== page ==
Archbishop Welby opens up on daughter’s disability

The Archbishop of Canterbury and his daughters Katharine and Ellie have spoken of how they have wrestled with issues around healing, disability and mental health.
Interviewed for the BBC by Kate Monaghan and Simon Minty in connection with a forthcoming Lambeth Palace event on disability, Justin Welby said his family’s personal experience gave an ’emotional edge’ to his commitment to inclusivity. Katharine Welby-Roberts has written about her experience of depression in her book I Thought There Would Be Cake, while Ellie has dyspraxia.
Asked about Christian healing, Welby said that ‘for me the problem with healing is not that God never heals or that God always heals, it’s just that God just seems sometimes to heal’ – but not, he added, in ‘any of the things that have affected me or the family most deeply’.
He said: ‘What I notice about Jesus is he never treats people other than with perfect respect and love and affection. So he never manipulates, he never puts pressure on them, he never treats them in any way other than you or I would want to be treated. And obviously it’s right to pray, praying is simply about bringing what’s in your heart before God, letting him change what’s in your heart. And sometimes he changes the situation you’ve brought as well.’
He said that while he prayed for Katharine’s mental health, he had not prayed for Ellie’s healing. The family had discussed it, he said, but Ellie’s younger sister had said that ‘if God changed Ellie she wouldn’t be Ellie, and we love Ellie’.
Asked for her reaction, Ellie said: ‘It’s a difficult one because sometimes when it comes down to the topic of healing and stuff. Especially the last few weeks I would say, I have felt a bit like, well if God heals why am I still dyspraxic, why do I still find it really difficult to do things? But at the same time it doesn’t change the way I trust God, the way I believe in God, it’s just something… healing is a topic that I find quite difficult really to get my head around.’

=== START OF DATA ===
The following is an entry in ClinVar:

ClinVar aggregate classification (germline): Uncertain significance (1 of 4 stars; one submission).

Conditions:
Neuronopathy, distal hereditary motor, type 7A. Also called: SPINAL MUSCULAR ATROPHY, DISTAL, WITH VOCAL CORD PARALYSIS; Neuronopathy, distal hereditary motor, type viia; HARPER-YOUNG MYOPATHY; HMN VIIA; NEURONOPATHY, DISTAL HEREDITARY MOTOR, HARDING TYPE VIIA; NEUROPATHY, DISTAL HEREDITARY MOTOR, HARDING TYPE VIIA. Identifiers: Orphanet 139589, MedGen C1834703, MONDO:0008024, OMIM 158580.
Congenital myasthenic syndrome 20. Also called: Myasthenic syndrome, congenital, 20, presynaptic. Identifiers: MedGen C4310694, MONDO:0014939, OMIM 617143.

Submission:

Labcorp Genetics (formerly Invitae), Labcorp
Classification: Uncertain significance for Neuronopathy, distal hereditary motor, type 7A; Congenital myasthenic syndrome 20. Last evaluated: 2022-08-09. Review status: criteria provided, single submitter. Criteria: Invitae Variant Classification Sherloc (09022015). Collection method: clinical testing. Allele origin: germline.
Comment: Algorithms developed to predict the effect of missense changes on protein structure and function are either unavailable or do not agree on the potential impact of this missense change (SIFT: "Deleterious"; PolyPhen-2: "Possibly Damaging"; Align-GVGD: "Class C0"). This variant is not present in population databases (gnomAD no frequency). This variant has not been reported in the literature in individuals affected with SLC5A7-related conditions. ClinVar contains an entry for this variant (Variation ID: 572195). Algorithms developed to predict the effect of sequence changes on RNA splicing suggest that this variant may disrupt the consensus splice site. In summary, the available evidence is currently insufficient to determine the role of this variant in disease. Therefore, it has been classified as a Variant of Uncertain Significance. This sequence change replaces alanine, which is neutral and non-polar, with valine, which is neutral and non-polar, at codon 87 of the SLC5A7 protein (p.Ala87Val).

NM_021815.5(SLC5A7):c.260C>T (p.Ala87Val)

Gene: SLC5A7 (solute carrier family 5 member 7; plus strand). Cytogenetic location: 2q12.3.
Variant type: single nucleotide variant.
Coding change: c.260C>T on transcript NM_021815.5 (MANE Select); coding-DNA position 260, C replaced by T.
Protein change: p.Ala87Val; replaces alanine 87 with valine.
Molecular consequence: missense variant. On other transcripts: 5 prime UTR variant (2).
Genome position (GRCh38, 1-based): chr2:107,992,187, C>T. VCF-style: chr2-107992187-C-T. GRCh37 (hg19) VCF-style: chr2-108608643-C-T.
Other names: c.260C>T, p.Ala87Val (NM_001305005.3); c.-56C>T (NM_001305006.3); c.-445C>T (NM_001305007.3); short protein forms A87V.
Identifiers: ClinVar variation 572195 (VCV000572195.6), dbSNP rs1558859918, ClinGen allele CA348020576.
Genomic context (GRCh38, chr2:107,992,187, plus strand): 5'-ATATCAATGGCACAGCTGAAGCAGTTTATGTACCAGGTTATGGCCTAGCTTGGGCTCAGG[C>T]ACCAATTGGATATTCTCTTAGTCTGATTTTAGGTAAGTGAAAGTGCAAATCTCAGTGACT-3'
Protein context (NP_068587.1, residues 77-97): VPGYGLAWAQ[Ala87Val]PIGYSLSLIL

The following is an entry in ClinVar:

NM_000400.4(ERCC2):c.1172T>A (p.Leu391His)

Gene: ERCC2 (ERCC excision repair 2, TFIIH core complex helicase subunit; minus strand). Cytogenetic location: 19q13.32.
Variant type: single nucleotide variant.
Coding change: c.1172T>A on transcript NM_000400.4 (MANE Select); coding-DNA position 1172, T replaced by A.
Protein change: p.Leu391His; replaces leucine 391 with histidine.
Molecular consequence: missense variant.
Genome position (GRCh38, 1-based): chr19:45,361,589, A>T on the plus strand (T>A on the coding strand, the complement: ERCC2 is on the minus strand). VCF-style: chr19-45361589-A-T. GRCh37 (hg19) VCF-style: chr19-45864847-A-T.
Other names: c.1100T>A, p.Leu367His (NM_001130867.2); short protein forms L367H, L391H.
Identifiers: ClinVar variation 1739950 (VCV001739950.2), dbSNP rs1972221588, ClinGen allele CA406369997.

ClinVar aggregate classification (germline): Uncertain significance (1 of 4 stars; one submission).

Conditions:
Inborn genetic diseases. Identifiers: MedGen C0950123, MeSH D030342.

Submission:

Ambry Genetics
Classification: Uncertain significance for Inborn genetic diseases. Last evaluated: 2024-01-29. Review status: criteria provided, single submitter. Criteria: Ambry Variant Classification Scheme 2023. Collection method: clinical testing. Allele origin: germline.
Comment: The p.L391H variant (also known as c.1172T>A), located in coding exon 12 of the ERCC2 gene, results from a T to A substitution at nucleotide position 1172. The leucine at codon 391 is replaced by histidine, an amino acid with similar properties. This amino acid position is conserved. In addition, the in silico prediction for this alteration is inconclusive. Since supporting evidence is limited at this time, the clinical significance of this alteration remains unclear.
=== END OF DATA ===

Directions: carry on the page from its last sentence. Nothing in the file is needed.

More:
Katharine spoke of her ‘dark times’ and her reaction to being offered prayer for healing. ‘I think with mental health, as with any disability, if your first response is, ‘Can I pray for your healing?’ then you’re not listening. Because actually: A, you don’t need to say to someone you’re praying for their healing for God to be able to work; God’s bigger than that; and B, it really shuts down the conversation.
‘I now actually only let a very few people pray for my healing because I’ve had so many really awful experiences of things that people have said and the way that they’ve behaved. They don’t do it on purpose, they’re trying to help, they’re trying to be helpful, but they’re not listening.’
They spoke of the need for the church to be sensitive to the different needs of people with physical and other disabilities, with Katharine saying: ‘It’s culture and attitudes and understanding that everyone’s needs and capabilities are different and that everyone’s style of church or way of connecting with God is different as well.’
Archbishop Welby commented it was ‘extraordinary’ than in ancient buildings such as churches, heritage preservation overrides disabled access. ‘That’s one way of saying we don’t care about you, isn’t it?’ he said.

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